First Arguments Heard on Schiefer Appeal Bid

A RULING that should indicate if double murder convict Romeo Schiefer will be allowed to appeal to the Supreme Court, against his conviction and 48-year prison term, is expected to be given in the Windhoek High Court by early June.

After hearing oral arguments on an application by Schiefer for leave to appeal to the Supreme Court yesterday, Judge Naomi Shivute said she would deliver her judgement on the matter on June 3, or earlier if her ruling is ready sooner than that.

Schiefer (25), who was not present in court with the hearing of arguments yesterday, wants to appeal to the Supreme Court against his conviction on two charges of murder and the 48-year prison term to which Judge Shivute sentenced him on 24 October last year.

Judge Shivute found him guilty of the murder of his parents, Frans and Francina Schiefer (both aged 50), who were killed in their house in Khomasdal in Windhoek during the evening of 18 January 2008.

During his trial, which started before Judge Shivute in March 2011, Schiefer denied he was guilty of murdering his parents.

A substantial part of his trial was devoted to a hearing on the admissibility of a confession that Schiefer made to a senior police officer on the day after the killing of his parents. Judge Shivute ruled the confession admissible, and went on to find Schiefer guilty, based on the contents of the confession, forensic evidence and circumstantial evidence that had also been placed before the court.

In the statement that Schiefer made to a chief inspector in the police he claimed he was “triggered” and “decided that this is enough” when his mother swore at him and accused him of not wanting to learn, wasting her money and walking around doing nothing.

He told the officer that he fetched a knife from a drawer and attacked his mother with it. After that, he fetched his father’s pistol from a wardrobe in his bedroom and shot his father with the firearm, he said. Having shot his father in the head where he lay in his bedroom, he returned to the kitchen where he found his mother, Schiefer related.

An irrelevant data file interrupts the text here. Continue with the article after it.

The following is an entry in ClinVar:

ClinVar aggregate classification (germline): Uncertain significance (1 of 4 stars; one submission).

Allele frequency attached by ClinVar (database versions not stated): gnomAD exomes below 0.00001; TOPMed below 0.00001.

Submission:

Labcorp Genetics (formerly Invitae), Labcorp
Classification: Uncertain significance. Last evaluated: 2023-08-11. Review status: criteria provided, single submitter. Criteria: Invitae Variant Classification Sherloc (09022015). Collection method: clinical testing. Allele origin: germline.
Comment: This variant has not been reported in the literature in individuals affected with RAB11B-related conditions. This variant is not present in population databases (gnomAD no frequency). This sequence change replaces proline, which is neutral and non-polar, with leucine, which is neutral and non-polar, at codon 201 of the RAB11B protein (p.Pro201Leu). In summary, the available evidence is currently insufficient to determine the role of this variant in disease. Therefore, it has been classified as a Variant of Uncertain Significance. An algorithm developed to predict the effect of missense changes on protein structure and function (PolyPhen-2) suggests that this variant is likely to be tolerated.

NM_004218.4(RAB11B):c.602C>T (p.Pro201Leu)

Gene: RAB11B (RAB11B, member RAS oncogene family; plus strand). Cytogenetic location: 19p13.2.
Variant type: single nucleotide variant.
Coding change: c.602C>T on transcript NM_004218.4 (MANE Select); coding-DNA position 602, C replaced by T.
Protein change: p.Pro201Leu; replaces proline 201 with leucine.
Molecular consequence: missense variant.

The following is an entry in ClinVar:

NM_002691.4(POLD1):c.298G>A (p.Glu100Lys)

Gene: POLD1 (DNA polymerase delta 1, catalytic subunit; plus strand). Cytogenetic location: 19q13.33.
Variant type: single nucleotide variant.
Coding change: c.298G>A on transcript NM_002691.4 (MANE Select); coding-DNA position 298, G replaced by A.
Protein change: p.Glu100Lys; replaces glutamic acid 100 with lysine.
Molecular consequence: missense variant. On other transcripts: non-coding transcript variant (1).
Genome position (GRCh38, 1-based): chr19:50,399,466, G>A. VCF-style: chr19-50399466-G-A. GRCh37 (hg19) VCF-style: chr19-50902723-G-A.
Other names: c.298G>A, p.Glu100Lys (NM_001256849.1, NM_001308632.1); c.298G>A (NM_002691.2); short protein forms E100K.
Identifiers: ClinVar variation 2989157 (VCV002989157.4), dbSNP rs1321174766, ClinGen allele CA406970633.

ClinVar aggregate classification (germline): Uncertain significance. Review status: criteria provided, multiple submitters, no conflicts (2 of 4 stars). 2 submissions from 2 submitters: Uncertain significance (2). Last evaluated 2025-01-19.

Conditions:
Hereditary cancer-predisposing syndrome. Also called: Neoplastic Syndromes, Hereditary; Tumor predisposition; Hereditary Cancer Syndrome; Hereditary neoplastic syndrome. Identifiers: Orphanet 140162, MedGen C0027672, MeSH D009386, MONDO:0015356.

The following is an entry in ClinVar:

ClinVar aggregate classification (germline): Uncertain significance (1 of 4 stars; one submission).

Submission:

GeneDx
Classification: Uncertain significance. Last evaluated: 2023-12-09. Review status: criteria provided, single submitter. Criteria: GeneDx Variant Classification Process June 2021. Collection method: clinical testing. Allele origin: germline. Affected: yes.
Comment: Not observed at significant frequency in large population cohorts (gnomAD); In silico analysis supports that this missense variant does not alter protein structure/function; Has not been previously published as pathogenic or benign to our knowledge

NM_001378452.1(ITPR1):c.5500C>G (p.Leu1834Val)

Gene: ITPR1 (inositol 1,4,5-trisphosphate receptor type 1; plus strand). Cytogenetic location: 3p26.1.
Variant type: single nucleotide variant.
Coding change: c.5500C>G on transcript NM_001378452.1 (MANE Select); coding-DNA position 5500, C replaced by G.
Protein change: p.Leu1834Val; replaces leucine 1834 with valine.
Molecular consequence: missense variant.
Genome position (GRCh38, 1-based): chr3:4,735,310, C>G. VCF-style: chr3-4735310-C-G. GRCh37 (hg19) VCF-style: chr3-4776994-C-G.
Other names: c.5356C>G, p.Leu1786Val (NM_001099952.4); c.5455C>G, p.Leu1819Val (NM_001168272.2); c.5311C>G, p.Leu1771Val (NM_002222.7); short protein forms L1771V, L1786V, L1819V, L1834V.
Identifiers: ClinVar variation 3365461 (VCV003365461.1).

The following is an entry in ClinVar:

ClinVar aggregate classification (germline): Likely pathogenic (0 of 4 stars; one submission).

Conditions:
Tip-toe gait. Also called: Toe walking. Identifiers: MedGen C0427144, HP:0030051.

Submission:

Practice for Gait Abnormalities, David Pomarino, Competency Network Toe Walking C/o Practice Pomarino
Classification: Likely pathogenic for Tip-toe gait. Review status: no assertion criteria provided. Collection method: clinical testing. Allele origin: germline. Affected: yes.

He said his mother tried to lock him out of the house, but he shot open the kitchen door.

When he found his mother back in his parents’ bedroom he fired shots at her, and later also again stabbed her, he said.

Defence lawyer Winnie Christians, who also defended Schiefer during his trial, argued yesterday that there is a possibility that another court could draw different inferences from the evidence than Judge Shivute had done. One of the issues on which another court could come to a different conclusion is on the question whether Schiefer had been properly informed of his rights before he made the self-incriminating statement to the police, Christians argued.

Another court could also come to a different conclusion on the issue of the sentence imposed on Schiefer and could decide to reduce the effective term of 48 years’ imprisonment that he received, Christians argued.

He emphasised that it was not his argument that Judge Shivute was wrong with her verdict or with the sentencing of Schiefer. Instead, it is his argument that Schiefer should be given leave to appeal because another court might come to a different conclusion, he said.

State aocate Palmer Kumalo argued that Schiefer did not have reasonable prospects of success with an appeal and that Judge Shivute correctly convicted and sentenced him.

The evidence heard during the trial showed that Schiefer had been informed several times of his rights before he decided to go ahead and make his confession, and there is no room for a finding that he had not been properly informed of his rights, Kumalo argued.

He further argued that the sentence imposed on Schiefer was merited, considering the brutality of the murders of which he was convicted.

Source : The Namibian